List entry

List entry Summary

This building is listed under the Planning (Listed Buildings and Conservation Areas) Act 1990 as amended for its special architectural or historic interest.

Name: WHITE ABBEY AND SECTION OF WALL ADJOINING TO EAST

List entry Number: 1366885

Location

WHITE ABBEY AND SECTION OF WALL ADJOINING TO EAST, ABBEY LANE

The building may lie within the boundary of more than one authority.

County District District Type Parish
ShropshireUnitary AuthorityAlberbury with Cardeston

National Park: Not applicable to this List entry.

Grade: II*

Date first listed: 29-Jan-1952

Date of most recent amendment: 18-Mar-1986

Legacy System Information

The contents of this record have been generated from a legacy data system.

Legacy System: LBS

UID: 258915

Asset Groupings

This list entry does not comprise part of an Asset Grouping. Asset Groupings are not part of the official record but are added later for information.

List entry Description

Summary of Building

Legacy Record - This information may be included in the List Entry Details.

Reasons for Designation

Legacy Record - This information may be included in the List Entry Details.

History

Legacy Record - This information may be included in the List Entry Details.

Details

SJ 31 NE ALBERBURY WITH ABBEY LANE CARDESTON C.P. 2/10 White Abbey 29.1.52 and section of wall adjoining to east (formerly listed as White Abbey)

- II*

Grandmontine Priory, remains of, now farmhouse. Circa 1225, converted into a house in c.1578 and remodelled in 1857-8. Coursed Alberbury breccia and red sandstone rubble, C19 red brick; C13 red sandstone dressings and C19 grey sandstone dressings; plain tile roof, with 2 parallel gabled wings at rear. The priory consisted of nave and square ended choir with the former chapel of St Stephen of 3 bays to the north and the cloisters to the south; the farmhouse incorporates the central section of the church (minus the east and west ends) and the former chapel of St Stephen; C19 remodelling in a Tudor Gothic style. 2 storeys and attic. Chamfered plinth to north and centre of south front, and parapeted gables with chamfered copings and shaped kneelers; two C19 brick ridge stacks to rear, one with 4 square shafts and one with single shaft. West (entrance) front: 3 windows; C19 wooden cross-windows with chamfered reveals and returned hoodmoulds; 1:2:1 canted bay window to right with chamfered stone mullions and plain tile roof; former west doorway to chapel of St Stephen to left with continuous roll moulding and inserted early C19 two-light window with Y-tracery; central 6-panelled door has fanlight with Y-tracery, moulded pointed arch with quatrefoil and mouchette panels in spandrels and returned square hoodmould. Blocked first-floor slit window to internal newel stair at left. The left-hand part of this front is the former west front of the Chapel of St Stephen and the right-hand part is a section through the nave of the former priory church (see straight joints). South (garden) front: 1:2 windows; C19 wooden cross-casements with chamfered reveals and returned hoodmoulds, one-light attic window in gable to left; probable rear-arch to former sacristy door at right has inserted late C18 or early C19 glazing bar sash with intersecting Gothic tracery; former doorway to cloister at left has one order of shafts with stiff-leaf capitals (shafts missing), moulded reveals, triple moulded arch and chamfered inner arch with inserted C19 two-light Gothic window. North front: north side of former chapel; 3 buttresses with chamfered offsets; projecting 2-storey stair tower to right with rounded squinch over angle to left; blocked east window of chapel has one order of shafts with moulded bases and capitals (shafts missing), chamfered reveals and moulded arch. Short piece of rubblestone walling adjoining south front to east is part of the south wall of the former east end of the church; it has some later brick patching and some reused stones (see part of moulded arch). Interior: former Chapel of St Stephen: quadripartite stone vaulting with chamfered ribs springing from shafts with moulded capitals(some shafts missing), carved bosses (that to east with the Agnus Dei, that in the centre with a man's head, and that to west with a man devoured by a winged monster); former east window has nook shafts with moulded capitals, and straight-sided chamfered rear arch; former double piscina with moulded trefoiled-arch and chamfered cill; former south doorway (into nave) has continuously-moulded arch and returned hoodmould; north-east newel stair, probably formerly leading to the space above the vaulting, now to the attic; former chapel with inserted stack and ceiling with chamfered beams, probably of c.1578. Founded by Fulk Fitz Warin III as a house of Arrouaisian Canons and begun between 1221 and 1226.Alberbury Priory was eventually transferred to the Grandmontine Order and became one of only 3 in the country, dependant on the Abbey of Grandmontine in Limousin, France. Along with other alien priories during the French wars Alberbury was siezed by Edward III in 1337. The surviving chantries were eventually suppressed in 1547. The remains of the priory stand in a large moated site by the River Severn. No other buildings survive. The site of the church was excavated in 1925. V.C.H., Vol II, pp. 47-50 and Vol VIII, pp. 198, 200, 206, and 213-4; B.O.E., p. 55; Trans. Salop. Arch. Soc., 4th series, Vol. XI (1928); Archaelogia, Vol. 75 (1926), Colin Platt, The Abbeys and Priories of Medieval England (1984), pp. 24-5.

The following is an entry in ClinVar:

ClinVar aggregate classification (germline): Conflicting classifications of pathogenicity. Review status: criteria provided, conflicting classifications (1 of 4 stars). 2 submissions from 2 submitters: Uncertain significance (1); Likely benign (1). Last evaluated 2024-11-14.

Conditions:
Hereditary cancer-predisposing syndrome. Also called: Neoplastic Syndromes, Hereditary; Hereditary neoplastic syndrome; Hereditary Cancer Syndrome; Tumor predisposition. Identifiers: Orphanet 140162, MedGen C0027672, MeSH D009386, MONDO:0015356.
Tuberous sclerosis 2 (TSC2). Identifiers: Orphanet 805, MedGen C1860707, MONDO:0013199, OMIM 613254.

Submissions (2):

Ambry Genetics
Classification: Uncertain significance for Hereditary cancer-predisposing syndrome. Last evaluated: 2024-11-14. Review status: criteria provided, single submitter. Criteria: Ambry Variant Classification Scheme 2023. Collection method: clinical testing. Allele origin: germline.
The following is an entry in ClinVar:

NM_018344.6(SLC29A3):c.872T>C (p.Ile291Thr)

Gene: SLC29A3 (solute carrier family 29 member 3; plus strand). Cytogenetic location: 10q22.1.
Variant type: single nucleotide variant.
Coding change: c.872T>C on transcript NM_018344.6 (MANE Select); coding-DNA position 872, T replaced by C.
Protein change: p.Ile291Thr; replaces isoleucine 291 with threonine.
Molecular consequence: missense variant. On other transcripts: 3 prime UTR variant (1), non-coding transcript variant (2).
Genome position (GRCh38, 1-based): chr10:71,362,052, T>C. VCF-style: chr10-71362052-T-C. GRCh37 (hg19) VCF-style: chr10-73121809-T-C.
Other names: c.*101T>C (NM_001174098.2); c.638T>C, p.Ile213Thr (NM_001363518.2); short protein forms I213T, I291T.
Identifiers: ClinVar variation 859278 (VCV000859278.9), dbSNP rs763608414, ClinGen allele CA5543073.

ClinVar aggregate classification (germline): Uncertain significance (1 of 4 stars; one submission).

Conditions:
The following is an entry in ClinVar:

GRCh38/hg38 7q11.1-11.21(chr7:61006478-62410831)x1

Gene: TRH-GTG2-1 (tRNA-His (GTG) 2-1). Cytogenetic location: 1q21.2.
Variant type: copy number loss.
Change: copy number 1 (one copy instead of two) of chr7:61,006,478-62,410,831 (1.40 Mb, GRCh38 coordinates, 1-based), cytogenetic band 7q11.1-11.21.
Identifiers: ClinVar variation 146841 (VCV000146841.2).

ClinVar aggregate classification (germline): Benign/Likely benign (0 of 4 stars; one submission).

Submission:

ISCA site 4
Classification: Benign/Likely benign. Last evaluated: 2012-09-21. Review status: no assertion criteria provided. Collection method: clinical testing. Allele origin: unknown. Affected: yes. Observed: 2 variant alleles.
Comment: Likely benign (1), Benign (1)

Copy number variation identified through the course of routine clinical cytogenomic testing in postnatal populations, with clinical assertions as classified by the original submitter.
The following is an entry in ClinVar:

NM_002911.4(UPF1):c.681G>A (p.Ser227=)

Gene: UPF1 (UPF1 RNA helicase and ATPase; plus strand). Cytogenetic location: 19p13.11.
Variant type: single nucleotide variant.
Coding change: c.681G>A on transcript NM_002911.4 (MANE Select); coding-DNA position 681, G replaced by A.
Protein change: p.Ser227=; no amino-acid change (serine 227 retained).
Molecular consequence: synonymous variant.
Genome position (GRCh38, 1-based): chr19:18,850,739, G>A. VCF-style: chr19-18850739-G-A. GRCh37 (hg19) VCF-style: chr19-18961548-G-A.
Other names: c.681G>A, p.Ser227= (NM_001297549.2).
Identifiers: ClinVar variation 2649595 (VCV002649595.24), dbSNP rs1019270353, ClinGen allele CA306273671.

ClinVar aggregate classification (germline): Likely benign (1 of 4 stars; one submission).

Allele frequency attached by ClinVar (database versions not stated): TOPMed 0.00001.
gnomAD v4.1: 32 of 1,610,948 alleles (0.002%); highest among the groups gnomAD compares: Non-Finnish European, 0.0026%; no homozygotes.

Listing NGR: SJ3754515222

Selected Sources

Books and journals
Page, W, The Victoria History of the County of Shropshire, (1908), 47-50
Page, W, The Victoria History of the County of Shropshire, (1908), 198-214

National Grid Reference: SJ 37545 15222

Map


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This copy shows the entry on 23-Oct-2014 at 04:11:42.